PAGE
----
That’s one of the success stories. Not mentioned above are the hours Momma and I spent frantically trying to create perfect three point lighting by propping lamps on top of yoga blocks and recipe books, cursing why we ever tossed our Encyclopedia Britannica collection. The amount of T-R-E-A-T-S given to our dogs to keep them quiet while I was self taping. The times I told Momma as the reader to, “Tone it down Momma and just talk like a normal person!”

With self tapes, my Type A self becomes Type A Plus – a neurotic actor, DP, director and stage manager all rolled into one who barks orders at my momma like she’s a dutiful unpaid PA “doing this for copy and credit” who’s also supposed to read my mind.  Momma will only take my ridiculousness to a certain extent.  So, during every self tape escapade, we do the dance of Momma saying “stop taking this sh*t so seriously, baby!” and me ever so dramatically catting back, “Momma, I have to take this sh*t seriously. This. Is. A. Business!!!”

Enter COVID-19. The world got quiet for a hot minute. We got terrified, watched the news non-stop and reflected on what was important. And, then…everyone started talking about self tapes and posting photos of themselves in front of blank walls.  Ring lights became as coveted Tickle Me Elmo back in the mid ‘90’s. I was thankful I already owned one (a ring light, not a Tickle Me, Elmo) even though it is incredibly top heavy and we have to anchor the bottom with dumbbells while Momma holds the actual ring part while reading the sides with me.

I realized if self tapes are a part of our new normal, I have got to work on making them joyous. (Doesn’t that sound like a word all of these actor guru people popping up would use?) I had to start trusting Momma and her abilities. She birthed me naturally, lived on top of a mountain solo for a decade and hand fed exotic birds from eggs. Surely I could entrust her with framing me appropriately, telling me if my makeup was too whorish for a secretary or if my hair was too crazy for a detective. I encouraged her to give me acting notes, which often were: Don’t do that GD theatre voice, Brooke. Maybe do it with an accent this time. Baby, do it this way. (Man, I love line readings. Really, I do. They’re refreshing.)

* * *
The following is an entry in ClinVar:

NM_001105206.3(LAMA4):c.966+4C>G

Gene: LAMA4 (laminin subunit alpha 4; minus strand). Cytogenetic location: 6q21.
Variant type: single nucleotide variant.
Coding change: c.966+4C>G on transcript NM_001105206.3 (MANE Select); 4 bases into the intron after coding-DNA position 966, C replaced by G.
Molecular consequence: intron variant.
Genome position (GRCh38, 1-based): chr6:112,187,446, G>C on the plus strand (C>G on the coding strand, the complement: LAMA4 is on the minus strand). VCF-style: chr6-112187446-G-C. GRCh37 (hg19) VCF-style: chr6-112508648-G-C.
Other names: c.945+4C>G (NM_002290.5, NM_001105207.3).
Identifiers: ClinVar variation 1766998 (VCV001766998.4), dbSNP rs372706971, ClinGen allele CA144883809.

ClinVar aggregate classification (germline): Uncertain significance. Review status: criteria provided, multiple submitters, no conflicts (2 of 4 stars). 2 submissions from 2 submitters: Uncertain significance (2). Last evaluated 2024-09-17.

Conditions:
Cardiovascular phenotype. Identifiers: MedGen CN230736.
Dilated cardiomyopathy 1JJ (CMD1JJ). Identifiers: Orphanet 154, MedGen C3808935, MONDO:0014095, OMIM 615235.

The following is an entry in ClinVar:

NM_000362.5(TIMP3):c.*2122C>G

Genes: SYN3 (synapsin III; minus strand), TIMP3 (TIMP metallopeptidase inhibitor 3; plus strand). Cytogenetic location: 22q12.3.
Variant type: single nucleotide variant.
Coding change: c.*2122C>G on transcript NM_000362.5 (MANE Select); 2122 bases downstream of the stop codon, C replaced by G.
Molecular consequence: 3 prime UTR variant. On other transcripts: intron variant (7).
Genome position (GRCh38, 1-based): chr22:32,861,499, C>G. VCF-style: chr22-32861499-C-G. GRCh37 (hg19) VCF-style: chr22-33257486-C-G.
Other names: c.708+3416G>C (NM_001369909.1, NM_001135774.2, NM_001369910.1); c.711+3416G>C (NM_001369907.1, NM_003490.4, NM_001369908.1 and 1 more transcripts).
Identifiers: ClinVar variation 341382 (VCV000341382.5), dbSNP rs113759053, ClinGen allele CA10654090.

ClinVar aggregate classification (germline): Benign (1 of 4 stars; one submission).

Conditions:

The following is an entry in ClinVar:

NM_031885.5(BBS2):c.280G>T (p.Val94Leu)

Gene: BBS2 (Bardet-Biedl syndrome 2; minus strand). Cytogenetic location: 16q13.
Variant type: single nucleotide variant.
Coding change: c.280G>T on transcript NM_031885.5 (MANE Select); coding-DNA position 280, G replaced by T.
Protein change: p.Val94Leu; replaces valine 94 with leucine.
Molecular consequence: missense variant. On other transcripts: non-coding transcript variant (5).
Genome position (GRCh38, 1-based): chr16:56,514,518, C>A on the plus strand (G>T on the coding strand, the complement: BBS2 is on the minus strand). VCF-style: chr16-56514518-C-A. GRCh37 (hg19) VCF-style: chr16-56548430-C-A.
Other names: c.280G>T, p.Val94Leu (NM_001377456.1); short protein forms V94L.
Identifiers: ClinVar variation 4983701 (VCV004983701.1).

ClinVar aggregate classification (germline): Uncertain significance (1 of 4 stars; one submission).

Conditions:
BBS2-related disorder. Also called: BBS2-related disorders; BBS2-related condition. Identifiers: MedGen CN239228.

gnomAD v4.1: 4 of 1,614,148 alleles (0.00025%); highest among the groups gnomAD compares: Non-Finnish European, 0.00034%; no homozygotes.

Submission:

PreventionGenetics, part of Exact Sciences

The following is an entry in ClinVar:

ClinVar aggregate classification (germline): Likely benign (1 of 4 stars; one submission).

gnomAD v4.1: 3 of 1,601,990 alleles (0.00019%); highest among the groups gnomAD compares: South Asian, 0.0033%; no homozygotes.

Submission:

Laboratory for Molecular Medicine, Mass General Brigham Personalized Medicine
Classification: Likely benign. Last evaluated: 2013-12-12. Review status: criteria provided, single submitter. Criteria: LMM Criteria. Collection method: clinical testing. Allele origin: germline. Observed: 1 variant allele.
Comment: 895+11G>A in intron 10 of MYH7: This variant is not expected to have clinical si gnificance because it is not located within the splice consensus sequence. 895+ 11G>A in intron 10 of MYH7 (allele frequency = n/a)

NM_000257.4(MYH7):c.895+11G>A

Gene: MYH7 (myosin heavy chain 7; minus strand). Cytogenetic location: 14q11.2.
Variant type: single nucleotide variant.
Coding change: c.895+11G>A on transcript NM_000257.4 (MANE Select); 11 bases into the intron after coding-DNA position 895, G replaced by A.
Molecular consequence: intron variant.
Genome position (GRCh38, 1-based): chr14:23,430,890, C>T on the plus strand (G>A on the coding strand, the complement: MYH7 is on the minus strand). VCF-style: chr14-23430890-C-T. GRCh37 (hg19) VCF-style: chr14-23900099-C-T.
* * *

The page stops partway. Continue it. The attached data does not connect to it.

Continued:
The first self tape audition during the pandemic I got pinned but then was released. That doesn’t matter because the self tape process itself has just become more fun, more free. I am letting Momma handle the what used to be the hours long set-up like the bad-ass stagehand she has become and I am focusing on grounding myself in the present moment of the scene – with Momma standing right across from me holding up our Godforsaken ring light.

In this self tape world, home turf advantage doesn’t always apply. I have started focusing on the things at home that are working for me instead against me. One of those things, or, people rather, is of course Momma. In her, I have a wonderful PA, hair and makeup artist, wardrobe assistant, DP, director, reader and support system. Even if she gives me line readings.